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TOWNSEND — Voters will likely be looking at a new bylaw at this fall’s Town Meeting. The proposed law will define the role and purpose of the Capital Planning Committee and set policies for capital purchasing.

The committee met jointly with representatives of the Board of Selectmen and Finance Committee on Sept. 2 to work on the legislation.

The proposed bylaw is intended to establish a procedure all town departments will buy into, and to empower the committee to set long-term priorities for capital expenditures according to Carolyn Smart, clerk of the Capital Planning Committee.

“Capital planning is not the Townsend way,” she said. Because department requests for capital expenditures are approved at the last minute rather than as part of a long- term plan, she said major purchases end up costing the town more money than they should.

“We’re way behind the 8-ball,” she said.

Smart would like to see a percentage of each budget earmarked for a future capital spending. “Annually at Town Meeting there will be money put into a capitalization fund. That’s what your Capital Planning Committee works within,” she said.

Paul Concemi, the chairman of the Finance Committee, said any one-time funds should be earmarked for stabilization and capital stabilization funds, and not spent on the operating budget.

Each year the committee would form a prioritized list of capital needs across the municipality, covering the next three to five years, Smart said. Capital purchases must be in the plan to be included in the yearly budget. If a capital purchase is needed in an emergency basis, the department will have to approach the Finance Committee or the selectmen.

Selectman Sue Lisio questioned the viability of promising money to a stabilization account when the town is having a difficult time meeting operating expenses. “Right now there’s no money to commit,” she said.

If money is appropriated to the capital stabilization fund and is later needed elsewhere, it can still be accessed with a more than two-thirds vote at a Town Meeting, said Andrea Wood, the Finance Committee representative.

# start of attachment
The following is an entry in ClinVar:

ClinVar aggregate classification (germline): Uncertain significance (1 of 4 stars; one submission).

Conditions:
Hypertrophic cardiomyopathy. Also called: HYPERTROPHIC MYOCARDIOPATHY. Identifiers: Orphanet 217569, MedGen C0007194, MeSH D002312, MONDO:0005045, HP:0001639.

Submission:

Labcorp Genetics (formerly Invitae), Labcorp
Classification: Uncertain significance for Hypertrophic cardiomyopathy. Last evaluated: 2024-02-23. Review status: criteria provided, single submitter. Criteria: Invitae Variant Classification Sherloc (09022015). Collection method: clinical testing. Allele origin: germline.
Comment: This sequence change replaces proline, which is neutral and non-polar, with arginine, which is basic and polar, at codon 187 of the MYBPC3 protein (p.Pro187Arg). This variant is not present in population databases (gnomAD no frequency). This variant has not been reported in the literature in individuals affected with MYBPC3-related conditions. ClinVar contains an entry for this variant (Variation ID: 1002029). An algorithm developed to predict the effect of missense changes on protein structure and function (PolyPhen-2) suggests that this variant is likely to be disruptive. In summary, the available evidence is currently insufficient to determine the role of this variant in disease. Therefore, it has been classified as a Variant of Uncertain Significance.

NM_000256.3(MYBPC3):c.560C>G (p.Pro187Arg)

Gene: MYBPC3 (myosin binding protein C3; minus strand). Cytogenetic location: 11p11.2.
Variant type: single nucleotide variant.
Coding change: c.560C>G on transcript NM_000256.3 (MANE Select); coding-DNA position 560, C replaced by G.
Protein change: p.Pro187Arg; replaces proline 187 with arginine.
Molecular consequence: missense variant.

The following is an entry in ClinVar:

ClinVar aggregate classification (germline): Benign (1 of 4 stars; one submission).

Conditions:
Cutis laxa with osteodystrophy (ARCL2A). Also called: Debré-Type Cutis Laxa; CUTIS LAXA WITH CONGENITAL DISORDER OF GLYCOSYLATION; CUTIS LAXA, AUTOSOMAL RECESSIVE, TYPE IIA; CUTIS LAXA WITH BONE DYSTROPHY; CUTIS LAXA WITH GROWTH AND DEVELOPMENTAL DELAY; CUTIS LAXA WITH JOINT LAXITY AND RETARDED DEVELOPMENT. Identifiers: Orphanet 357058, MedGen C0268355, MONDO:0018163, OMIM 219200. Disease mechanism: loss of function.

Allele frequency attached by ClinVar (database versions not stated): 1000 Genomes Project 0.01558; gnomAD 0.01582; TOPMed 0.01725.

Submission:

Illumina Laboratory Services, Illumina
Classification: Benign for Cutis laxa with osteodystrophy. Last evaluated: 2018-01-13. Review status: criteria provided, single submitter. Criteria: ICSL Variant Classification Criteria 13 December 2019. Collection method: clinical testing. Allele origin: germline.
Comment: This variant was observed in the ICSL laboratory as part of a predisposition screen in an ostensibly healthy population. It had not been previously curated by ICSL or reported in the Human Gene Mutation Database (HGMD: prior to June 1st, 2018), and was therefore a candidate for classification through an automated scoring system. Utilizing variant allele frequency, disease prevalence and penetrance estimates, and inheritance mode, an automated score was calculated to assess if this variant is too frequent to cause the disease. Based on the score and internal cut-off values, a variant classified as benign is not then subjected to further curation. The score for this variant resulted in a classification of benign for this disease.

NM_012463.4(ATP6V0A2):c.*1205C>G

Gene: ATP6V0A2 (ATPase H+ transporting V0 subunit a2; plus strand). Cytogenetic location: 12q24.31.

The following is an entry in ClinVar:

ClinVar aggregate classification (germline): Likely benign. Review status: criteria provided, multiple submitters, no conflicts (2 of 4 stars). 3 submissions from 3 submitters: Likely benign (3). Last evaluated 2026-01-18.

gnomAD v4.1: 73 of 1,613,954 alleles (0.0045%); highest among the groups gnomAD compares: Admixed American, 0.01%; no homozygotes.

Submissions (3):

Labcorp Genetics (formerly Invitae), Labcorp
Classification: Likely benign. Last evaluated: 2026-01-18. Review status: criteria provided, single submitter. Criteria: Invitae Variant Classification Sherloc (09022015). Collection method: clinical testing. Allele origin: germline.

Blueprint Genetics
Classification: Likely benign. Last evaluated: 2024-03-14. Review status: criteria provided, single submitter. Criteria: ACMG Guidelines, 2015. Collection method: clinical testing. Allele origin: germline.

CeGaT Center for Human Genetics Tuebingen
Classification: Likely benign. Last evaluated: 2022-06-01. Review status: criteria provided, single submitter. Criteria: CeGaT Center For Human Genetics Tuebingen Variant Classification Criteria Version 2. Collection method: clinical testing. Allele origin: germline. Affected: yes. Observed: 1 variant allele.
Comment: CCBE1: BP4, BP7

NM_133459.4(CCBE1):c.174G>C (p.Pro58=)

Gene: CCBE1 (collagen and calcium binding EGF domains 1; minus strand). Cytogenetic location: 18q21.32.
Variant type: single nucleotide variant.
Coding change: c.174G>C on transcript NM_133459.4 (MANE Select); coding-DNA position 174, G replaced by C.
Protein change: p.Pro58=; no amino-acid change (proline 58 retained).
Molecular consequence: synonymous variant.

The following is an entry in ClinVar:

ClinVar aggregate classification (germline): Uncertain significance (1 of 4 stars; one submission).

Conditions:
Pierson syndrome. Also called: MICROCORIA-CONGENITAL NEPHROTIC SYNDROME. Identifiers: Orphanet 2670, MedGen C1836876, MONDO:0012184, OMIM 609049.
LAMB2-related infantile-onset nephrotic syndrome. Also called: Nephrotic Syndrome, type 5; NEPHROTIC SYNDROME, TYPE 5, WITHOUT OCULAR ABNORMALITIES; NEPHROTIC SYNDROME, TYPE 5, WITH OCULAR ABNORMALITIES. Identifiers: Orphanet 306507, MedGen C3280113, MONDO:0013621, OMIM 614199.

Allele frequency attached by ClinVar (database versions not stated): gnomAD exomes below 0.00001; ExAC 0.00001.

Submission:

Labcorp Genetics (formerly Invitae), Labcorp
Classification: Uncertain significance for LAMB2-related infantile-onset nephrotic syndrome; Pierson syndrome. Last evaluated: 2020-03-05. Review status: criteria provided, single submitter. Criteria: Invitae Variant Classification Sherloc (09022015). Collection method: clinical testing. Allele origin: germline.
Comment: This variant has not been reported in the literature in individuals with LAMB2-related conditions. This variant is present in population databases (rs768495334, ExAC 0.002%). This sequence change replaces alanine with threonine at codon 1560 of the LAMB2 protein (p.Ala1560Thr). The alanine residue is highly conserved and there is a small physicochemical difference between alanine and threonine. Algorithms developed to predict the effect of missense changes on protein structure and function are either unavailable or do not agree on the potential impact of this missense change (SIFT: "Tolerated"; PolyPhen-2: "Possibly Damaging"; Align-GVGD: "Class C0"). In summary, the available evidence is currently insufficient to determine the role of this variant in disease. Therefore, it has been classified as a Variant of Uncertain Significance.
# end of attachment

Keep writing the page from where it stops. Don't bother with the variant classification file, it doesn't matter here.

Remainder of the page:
“I think the biggest point is not how much, but as a group are we willing to set a group of guidelines and get people who need money to adhere to it?” asked Jed Coughlan, chairman of the Capital Panning Committee.

Town Administrator Andy Sheehan said he will meet with the town accountant and the town treasurer to suggest a yearly amount for the capitalization stabilization account. Their recommendation will be based on percentages of the budget used for capital purchases over the last few years.

The proposed bylaw calls for a seven-member committee with four at-large members and representatives from the Finance Committee, the Planning Committee and the Board of Selectmen. The committee will be responsible for gathering and prioritizing departmental requests and making a yearly report to the Board of Selectmen.

All capital appropriations must either be in the committee’s report, or have the approval from the Board of Selectmen as being an emergency in order to be voted on at a Town Meeting.

“My goal as a committee member is to make every department head feel like they’ve been heard,” Capital Planning Committee Vice Chairman Lorna Fredd said. “We’re engaging them in the process.”